Levofloxacin-Induced Toxic Epidermal Necrolysis in an Elderly Patient

Shana Digwood-Lettieri, Pharm.D., Kathleen J. Reilly, M.D., Linwood R. Haith, Jr., M.D., Mary L. Patton, M.D., Robert J. Guilday, M.D., Michael J. Cawley, Pharm.D., and Bruce H. Ackerman, Pharm.D.


Pharmacotherapy. 2002;22(6) 

In This Article

Case Report

A 78-year-old, obese (95-kg) Caucasian woman with a history of chronic obstructive pulmonary disease, hypertension, peripheral vascular disease, gastroesophageal reflux disease, type 2 diabetes, and bipolar disorder was discharged from a community hospital after treatment for exacerbation of chronic obstructive pulmonary disease and community-acquired pneumonia. Objective evidence supporting the diagnosis of community-acquired pneumonia included a chest radiograph demonstrating left lower lobe infiltrate, sputum production, and oxygen saturation 89% while receiving oxygen 2 L/minute through nasal cannula. Antimicrobial therapy for her pneumonia consisted of levofloxacin 500 mg/day for 10 days (intravenous for first 4 days, then oral). Clinical improvement of symptoms permitted the patient to be discharged after 7 days and continue the levofloxacin as an outpatient for 3 days. No changes were made at discharge to her long-term drug therapy (ranitidine, lisinopril, glipizide, isosorbide mononitrate, lorazepam, and furosemide).

Two days after completing the levofloxacin, the patient returned to the same hospital with itching and rash involving the head, back, and abdominal area. Physical examination was remarkable for large blistering lesions, erythematous rash, and the beginning of mucosal sloughing (Figure 1). Levofloxacin was implicated as the causative agent. On day 12 after initial discharge from the community hospital, rash progression to exfoliation warranted transfer of the patient to a burn treatment center.

Maculopapular rash with evolving bullae on the lower extremity of a patient with toxic epidermal necrolysis (photograph not obtained from our patient). Early progressive exfoliative disease, target lesions, and bullae are consistent with the lesions noted on our patient.

On admission, the patient was in no apparent distress. Vital signs included blood pressure 120/80 mm Hg, heart rate 80 beats/minute, and respiratory rate 18 breaths/minute and regular, and temperature 97.8°F. The exfoliative rash had progressed to involve 73% of the patient's total body surface area, including the head, complete anterior and posterior torso, upper extremities, and lower extremities to above the knees bilaterally. The rash progressed to involve the breasts, thighs, lower back, and gluteal areas with positive Nikolsky sign. Marked involvement was noted in the oral, vaginal, and nasal mucosa. These findings were consistent with a diagnosis of TEN. The patient's white blood cell count was 18.9 x 103/mm3. Her differential consisted of eosinophils 5.9%, monocytes 11%, lymphocytes 20%, granulocytes 62.7%, and basophils 0.4%, and her platelet count was 169 x 103/mm3, noted during hospital transfer.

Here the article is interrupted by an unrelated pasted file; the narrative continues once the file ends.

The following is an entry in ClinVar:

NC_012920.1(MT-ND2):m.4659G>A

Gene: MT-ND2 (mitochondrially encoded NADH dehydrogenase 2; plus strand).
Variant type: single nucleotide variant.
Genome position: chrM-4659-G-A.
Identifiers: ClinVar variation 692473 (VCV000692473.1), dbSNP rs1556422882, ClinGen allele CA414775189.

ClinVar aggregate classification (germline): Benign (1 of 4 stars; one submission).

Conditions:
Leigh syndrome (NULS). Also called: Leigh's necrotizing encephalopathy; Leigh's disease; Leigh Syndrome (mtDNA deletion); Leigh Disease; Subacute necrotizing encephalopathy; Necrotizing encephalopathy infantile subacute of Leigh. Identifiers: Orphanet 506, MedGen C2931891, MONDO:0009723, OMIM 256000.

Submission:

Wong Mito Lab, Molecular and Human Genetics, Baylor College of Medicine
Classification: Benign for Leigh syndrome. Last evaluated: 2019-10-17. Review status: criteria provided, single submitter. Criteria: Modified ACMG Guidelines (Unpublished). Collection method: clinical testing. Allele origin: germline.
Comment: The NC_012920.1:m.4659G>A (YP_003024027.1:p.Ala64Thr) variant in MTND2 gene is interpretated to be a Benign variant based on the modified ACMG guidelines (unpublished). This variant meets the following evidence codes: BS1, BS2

The patient first was managed with fluid resuscitation with lactated Ringer's and placement of Conformant (Smith & Nephew Wound Management, Largo, FL) on affected areas to reduce pain and decrease risk of infection. Progressive improvement was noted during daily dressing changes, and Conformant was removed completely by day 4. Subsequent application of skin emollients maintained a moisture barrier. Pain was controlled with intravenous morphine sulfate 2 mg as needed.

Eight days after admission, a white blood cell count of 25.8 x 103/mm3 was noted with a low-grade fever of 100.8°F. Blood cultures identified methicillin-resistant Staphylococcus aureus. Urine culture identified multidrug-resistant Pseudomonas aeruginosa, susceptible only to imipenem-cilastatin. Therefore, intravenous vancomycin and imipenem-cilastatin, both 500 mg every 8 hours, were administered. Herpetic lesions were noted in the oral cavity, which warranted treatment with intravenous acyclovir 450 mg every 8 hours empirically. Fluconazole 200 mg/day was administered orally for potential yeast infection secondary to administration of extended-spectrum antibiotics. Over the next 4 days, the patient's condition improved, with her white blood cell count decreasing to 8.9 x 103/mm3, visual improvement in herpetic lesions, and absence of fever. Imipenem-cilastatin was discontinued, and intravenous acyclovir was switched to topical application for 14 days. Vancomycin was continued for 14 days, with therapeutic serum trough concentrations of 7.4 µg/dl achieved after 7 days of therapy. The patient's course steadily improved, with reepithelialization of the exfoliated areas, normalization of blood indexes, and normalization of vital signs and temperature. She was discharged to a rehabilitation facility 22 days after admission to the burn treatment center.


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